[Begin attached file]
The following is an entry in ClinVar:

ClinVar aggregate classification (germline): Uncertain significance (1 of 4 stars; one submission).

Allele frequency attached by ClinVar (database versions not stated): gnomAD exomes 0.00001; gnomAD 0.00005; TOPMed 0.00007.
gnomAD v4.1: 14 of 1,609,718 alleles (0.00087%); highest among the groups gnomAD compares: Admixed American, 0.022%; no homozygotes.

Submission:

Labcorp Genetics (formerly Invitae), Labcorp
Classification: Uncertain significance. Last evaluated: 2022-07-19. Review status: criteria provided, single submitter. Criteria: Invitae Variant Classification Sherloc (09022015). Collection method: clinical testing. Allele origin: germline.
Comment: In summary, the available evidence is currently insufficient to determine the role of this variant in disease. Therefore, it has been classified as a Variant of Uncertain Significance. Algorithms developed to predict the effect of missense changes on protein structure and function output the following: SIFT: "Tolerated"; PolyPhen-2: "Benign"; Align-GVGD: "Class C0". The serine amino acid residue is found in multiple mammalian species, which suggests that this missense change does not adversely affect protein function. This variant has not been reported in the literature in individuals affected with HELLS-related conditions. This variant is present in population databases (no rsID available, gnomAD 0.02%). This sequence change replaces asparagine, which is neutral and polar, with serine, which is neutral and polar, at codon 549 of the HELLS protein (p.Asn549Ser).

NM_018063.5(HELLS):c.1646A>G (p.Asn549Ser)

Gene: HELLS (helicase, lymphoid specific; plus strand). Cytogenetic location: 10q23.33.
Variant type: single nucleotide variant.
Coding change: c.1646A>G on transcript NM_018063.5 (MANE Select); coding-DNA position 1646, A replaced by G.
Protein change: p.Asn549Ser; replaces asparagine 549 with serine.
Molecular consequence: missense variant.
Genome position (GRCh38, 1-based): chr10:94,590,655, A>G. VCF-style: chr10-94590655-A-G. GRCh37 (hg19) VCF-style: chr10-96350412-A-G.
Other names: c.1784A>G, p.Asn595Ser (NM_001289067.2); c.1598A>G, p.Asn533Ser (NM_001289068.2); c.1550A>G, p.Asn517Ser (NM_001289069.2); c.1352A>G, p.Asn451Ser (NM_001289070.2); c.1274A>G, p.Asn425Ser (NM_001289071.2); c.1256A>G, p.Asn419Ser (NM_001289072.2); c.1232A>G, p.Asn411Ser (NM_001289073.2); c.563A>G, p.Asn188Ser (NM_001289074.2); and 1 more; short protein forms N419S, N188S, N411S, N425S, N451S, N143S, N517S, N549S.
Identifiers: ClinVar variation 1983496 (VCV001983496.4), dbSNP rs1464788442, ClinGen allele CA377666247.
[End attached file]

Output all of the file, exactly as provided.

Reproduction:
The following is an entry in ClinVar:

ClinVar aggregate classification (germline): Uncertain significance (1 of 4 stars; one submission).

Allele frequency attached by ClinVar (database versions not stated): gnomAD exomes 0.00001; gnomAD 0.00005; TOPMed 0.00007.
gnomAD v4.1: 14 of 1,609,718 alleles (0.00087%); highest among the groups gnomAD compares: Admixed American, 0.022%; no homozygotes.

Submission:

Labcorp Genetics (formerly Invitae), Labcorp
Classification: Uncertain significance. Last evaluated: 2022-07-19. Review status: criteria provided, single submitter. Criteria: Invitae Variant Classification Sherloc (09022015). Collection method: clinical testing. Allele origin: germline.
Comment: In summary, the available evidence is currently insufficient to determine the role of this variant in disease. Therefore, it has been classified as a Variant of Uncertain Significance. Algorithms developed to predict the effect of missense changes on protein structure and function output the following: SIFT: "Tolerated"; PolyPhen-2: "Benign"; Align-GVGD: "Class C0". The serine amino acid residue is found in multiple mammalian species, which suggests that this missense change does not adversely affect protein function. This variant has not been reported in the literature in individuals affected with HELLS-related conditions. This variant is present in population databases (no rsID available, gnomAD 0.02%). This sequence change replaces asparagine, which is neutral and polar, with serine, which is neutral and polar, at codon 549 of the HELLS protein (p.Asn549Ser).

NM_018063.5(HELLS):c.1646A>G (p.Asn549Ser)

Gene: HELLS (helicase, lymphoid specific; plus strand). Cytogenetic location: 10q23.33.
Variant type: single nucleotide variant.
Coding change: c.1646A>G on transcript NM_018063.5 (MANE Select); coding-DNA position 1646, A replaced by G.
Protein change: p.Asn549Ser; replaces asparagine 549 with serine.
Molecular consequence: missense variant.
Genome position (GRCh38, 1-based): chr10:94,590,655, A>G. VCF-style: chr10-94590655-A-G. GRCh37 (hg19) VCF-style: chr10-96350412-A-G.
Other names: c.1784A>G, p.Asn595Ser (NM_001289067.2); c.1598A>G, p.Asn533Ser (NM_001289068.2); c.1550A>G, p.Asn517Ser (NM_001289069.2); c.1352A>G, p.Asn451Ser (NM_001289070.2); c.1274A>G, p.Asn425Ser (NM_001289071.2); c.1256A>G, p.Asn419Ser (NM_001289072.2); c.1232A>G, p.Asn411Ser (NM_001289073.2); c.563A>G, p.Asn188Ser (NM_001289074.2); and 1 more; short protein forms N419S, N188S, N411S, N425S, N451S, N143S, N517S, N549S.
Identifiers: ClinVar variation 1983496 (VCV001983496.4), dbSNP rs1464788442, ClinGen allele CA377666247.